There are many others I should mention here, people who helped me along the way
and provided me support. Listing all of them would fill a book itself, so I merely
will have to limit myself to a few words: I thank you ALL!
Đặng Thu Trang



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ABSTRACT
This study focused on English idioms of education with reference to the
Vietnamese equivalents. Through their syntactic and semantic features, we find out
the similarities and differences between English idioms of education and
Vietnamese ones under the light of contrastive analysis and cross-cultural
perspective. Data used for analysis in this study were mainly collected through
dictionaries and the internet. Through analysis of forms of idioms of education in
English and Vietnamese, it is deduced that idioms are really important in
communication. Idioms are used to express ideas in figurative styles. They bring the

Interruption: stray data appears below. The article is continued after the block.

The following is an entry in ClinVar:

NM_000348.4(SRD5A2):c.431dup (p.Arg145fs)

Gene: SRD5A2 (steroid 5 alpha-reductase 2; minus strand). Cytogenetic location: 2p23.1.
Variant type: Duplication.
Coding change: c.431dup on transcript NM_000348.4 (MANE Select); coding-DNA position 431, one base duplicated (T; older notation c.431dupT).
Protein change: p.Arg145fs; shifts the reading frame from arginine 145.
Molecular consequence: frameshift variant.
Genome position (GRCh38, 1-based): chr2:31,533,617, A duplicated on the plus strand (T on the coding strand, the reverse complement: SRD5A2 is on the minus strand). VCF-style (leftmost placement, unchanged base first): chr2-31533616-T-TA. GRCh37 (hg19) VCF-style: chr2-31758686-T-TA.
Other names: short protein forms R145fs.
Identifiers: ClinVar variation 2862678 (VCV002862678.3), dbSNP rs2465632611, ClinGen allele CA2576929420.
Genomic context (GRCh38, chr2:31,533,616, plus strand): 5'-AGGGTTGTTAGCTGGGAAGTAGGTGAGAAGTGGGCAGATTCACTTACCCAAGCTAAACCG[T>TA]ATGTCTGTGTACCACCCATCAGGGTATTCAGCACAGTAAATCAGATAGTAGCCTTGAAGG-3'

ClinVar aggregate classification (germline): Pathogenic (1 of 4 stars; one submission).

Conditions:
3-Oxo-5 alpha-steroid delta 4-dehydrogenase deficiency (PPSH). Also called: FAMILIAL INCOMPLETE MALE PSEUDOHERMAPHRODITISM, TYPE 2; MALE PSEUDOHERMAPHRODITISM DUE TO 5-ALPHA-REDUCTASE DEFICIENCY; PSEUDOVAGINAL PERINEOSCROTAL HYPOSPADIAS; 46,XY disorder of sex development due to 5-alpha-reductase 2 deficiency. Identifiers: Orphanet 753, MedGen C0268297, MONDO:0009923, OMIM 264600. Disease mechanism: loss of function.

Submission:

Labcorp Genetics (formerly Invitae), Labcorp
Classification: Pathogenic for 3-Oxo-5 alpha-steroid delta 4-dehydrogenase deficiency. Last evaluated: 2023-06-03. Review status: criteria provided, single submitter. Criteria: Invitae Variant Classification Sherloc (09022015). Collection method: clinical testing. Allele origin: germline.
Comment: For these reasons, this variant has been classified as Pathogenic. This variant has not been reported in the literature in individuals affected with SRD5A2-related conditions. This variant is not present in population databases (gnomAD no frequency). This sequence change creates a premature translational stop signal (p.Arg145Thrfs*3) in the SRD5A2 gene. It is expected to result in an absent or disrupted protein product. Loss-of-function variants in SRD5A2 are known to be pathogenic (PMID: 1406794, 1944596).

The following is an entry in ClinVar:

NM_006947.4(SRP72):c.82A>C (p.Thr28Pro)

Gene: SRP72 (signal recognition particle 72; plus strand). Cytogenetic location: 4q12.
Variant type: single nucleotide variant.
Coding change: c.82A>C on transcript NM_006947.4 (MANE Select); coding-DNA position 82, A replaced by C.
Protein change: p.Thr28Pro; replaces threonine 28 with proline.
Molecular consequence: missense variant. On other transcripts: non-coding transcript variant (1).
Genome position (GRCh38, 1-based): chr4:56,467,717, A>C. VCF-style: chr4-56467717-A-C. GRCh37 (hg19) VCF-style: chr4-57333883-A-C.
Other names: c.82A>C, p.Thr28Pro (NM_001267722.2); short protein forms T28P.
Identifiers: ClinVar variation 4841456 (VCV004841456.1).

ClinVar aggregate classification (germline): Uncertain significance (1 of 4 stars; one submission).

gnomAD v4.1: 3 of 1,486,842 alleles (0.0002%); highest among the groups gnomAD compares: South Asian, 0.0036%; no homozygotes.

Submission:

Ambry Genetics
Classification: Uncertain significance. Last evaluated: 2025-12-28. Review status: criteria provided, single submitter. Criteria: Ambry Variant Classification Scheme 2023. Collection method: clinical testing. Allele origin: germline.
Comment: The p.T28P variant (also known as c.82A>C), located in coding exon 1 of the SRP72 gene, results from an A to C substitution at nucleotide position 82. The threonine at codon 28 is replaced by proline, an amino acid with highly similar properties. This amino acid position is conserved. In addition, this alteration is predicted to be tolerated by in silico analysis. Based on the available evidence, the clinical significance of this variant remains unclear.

vividness and richness to the speakers' speeches. This is the reason why the more
skillfully a person uses idioms in his conversations, the more effectively he can
establish his communicative relationship. The findings of the thesis illustrate some
implications for teachers, learners of English and translators from the use of
linguistic features of idioms of education in English and focus on the meanings of
the English idioms of education and a comparative analysis with Vietnamese ones.
Hopefully, the study may help learners, teachers, and translators of English avoid
difficulties in realizing and translating English idioms into Vietnamese and vice
versa.

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TABLE OF CONTENTS
CHAPTER I: INTRODUCTION ......................................................................... 8
1.1. Rationale for the study ................................................................................ 8
1.2. Aims and objectives of the study ................................................................ 9